Latest posts by Nav
- 6 Things to Do After Receiving Your PPP Loan - April 6, 2021
- Restaurant Revitalization Fund to Provide $28.6 Billion in Grant Funding to Restaurants Hit Hard by COVID-19 - March 29, 2021
- General Liability Insurance: Protect Your Small Business - March 14, 2021
This is a pretty simple question with a more complicated answer. There are a lot of reasons why a business loan application might be denied, but what most small business owners should be asking themselves is, “What can I do to improve the odds of a successful loan application?”
Lenders are basically trying to answer three questions:
- Can this borrower repay a loan? Does this business have the financial means to make each and every periodic payment? Without adequate revenue and cash flow, it’s difficult for a lender to approve your loan.
- Will this borrower repay a loan? This is a different question and why your past credit history is so important. The lender is trying to judge what you will do in the future based upon what you’ve done in the past. They want to see a track record of successfully making periodic payments because it is an indication that you will do the same with a new loan.
- What if something unexpected happens? Lenders don’t want to see you default and they generally don’t even want your collateral, but they do want to know that in the event you do have problems, there is a way to mitigate their loss. That’s why some lenders require collateral, some require a lien on business assets, and most of them require a personal guarantee.
StartupNation exclusive discounts and savings on Dell products and accessories: Learn more here
How successfully you can answer these questions will not only determine whether or not a successful loan application is in your future, it will also determine the type of loan you may qualify for, the lender that will accept your loan application, and the interest rate (or cost) of the loan you’ll be required to pay. In other words, there is no one-size-fits-all small business loan and depending on how qualified the borrower may be, he or she might have more options to choose from than a less-qualified borrower.
Because this is a common question whenever I have the opportunity to speak with small business owners, I thought I would share some of the questions I typically ask them to help determine why their loan application may have been denied.
What do you need the money for?
Why are you borrowing? What is your loan purpose? The question can be asked several different ways and the more specific and deliberate you are in your answer will not only instill some confidence in the underwriter evaluating your application, it will also help you choose the type of loan best suited to meet your loan purpose.
For example, are you trying to fill a short-term need or a longer-term need? That answer alone could make a difference in the type of financing you look for. In much the same way most people wouldn’t purchase a car with a 30-year auto loan, it might not make sense to apply for a 10-year term loan to purchase quick-turnaround inventory that will be in and out of your business in the course of a couple of months.
Some lenders are better suited to meet some business needs better than others. So if you go to the wrong lender, even if you are a good potential borrower, you are likely to see your application declined.
How much do you want to borrow?
Many times it’s not that small business owners want too much, but rather they ask for too little.
Loan amount is another clue as to where you should look for a loan. Many traditional financial institutions want to lend $500,000 to $1 million rather than $45,000 to $50,000. Because it costs them about the same to underwrite a $1 million loan as it does a $45,000 dollar loan, it’s not hard to understand why they pursue the larger loans from their larger customers.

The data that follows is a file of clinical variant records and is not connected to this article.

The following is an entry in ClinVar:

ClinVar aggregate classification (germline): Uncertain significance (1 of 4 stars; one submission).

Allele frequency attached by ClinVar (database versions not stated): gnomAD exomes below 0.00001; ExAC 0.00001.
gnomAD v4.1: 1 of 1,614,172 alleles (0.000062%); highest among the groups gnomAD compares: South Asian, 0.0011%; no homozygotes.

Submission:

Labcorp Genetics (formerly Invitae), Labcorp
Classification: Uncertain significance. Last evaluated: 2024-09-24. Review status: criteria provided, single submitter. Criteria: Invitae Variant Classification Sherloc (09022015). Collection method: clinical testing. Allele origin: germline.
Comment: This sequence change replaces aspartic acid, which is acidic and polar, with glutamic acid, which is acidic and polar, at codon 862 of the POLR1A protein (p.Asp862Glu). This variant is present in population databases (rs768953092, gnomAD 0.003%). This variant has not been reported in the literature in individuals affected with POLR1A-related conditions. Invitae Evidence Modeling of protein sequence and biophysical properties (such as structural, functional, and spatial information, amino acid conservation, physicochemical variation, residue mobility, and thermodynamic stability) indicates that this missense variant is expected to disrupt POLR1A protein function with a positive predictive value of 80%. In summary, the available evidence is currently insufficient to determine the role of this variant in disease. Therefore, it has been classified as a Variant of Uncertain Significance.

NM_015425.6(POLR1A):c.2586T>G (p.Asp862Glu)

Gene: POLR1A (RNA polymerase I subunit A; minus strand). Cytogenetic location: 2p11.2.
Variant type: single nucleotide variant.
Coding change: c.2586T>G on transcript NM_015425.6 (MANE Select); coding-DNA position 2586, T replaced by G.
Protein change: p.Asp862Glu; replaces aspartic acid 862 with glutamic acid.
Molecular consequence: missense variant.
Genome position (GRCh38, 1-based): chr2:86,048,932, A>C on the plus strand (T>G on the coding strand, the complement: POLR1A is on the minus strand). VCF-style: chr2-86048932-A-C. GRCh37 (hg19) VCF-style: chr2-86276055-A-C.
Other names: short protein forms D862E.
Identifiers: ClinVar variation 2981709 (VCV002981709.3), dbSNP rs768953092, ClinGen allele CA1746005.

If you are looking for $15,000, for example, and apply at the local bank, your denied application could likely be attributed to the loan amount you’re seeking as well as your business and personal credit profile. Fortunately, there are numerous lenders ready and willing to offer you the loan amounts many small businesses are looking for.
Related: How to Pay Back an EIDL or PPP Loan
Your personal credit score matters
For most small business owners in the United States, your personal credit score is going to be part of every small business loan decision a lender makes. And, if you have a poor score, it is not only going to make getting a small business loan more difficult (though there are options), it’s going to likely make any financing you can get more expensive.
Your personal score will help you determine where you should look. Most banks and credit unions are looking for personal scores in the 700s to approve a small business loan; though they will sometimes go as low as 680. The SBA’s minimum threshold is around 650. Lower than that and your SBA loan application will be declined.
Many online lenders will work with a borrower even if they have a personal credit score as low as 600—and some will go even lower, but their interest rates will be higher than the bank or the SBA and their terms will likely be shorter. They will also likely require daily or weekly direct debit periodic payments.
There are even some cash advance providers that will work with a borrower if their personal score is in the low 500s, but the costs of the financing will be much higher for those with a score in that range.
A good personal credit score isn’t really a guarantee that you’ll get the small business loan you’re looking for, but it will provide options that a poor credit score won’t. With that in mind, every small business owner should focus time and energy in building a strong personal and business credit profile that will enable them to borrow when they need to and select from the best financing options for their business.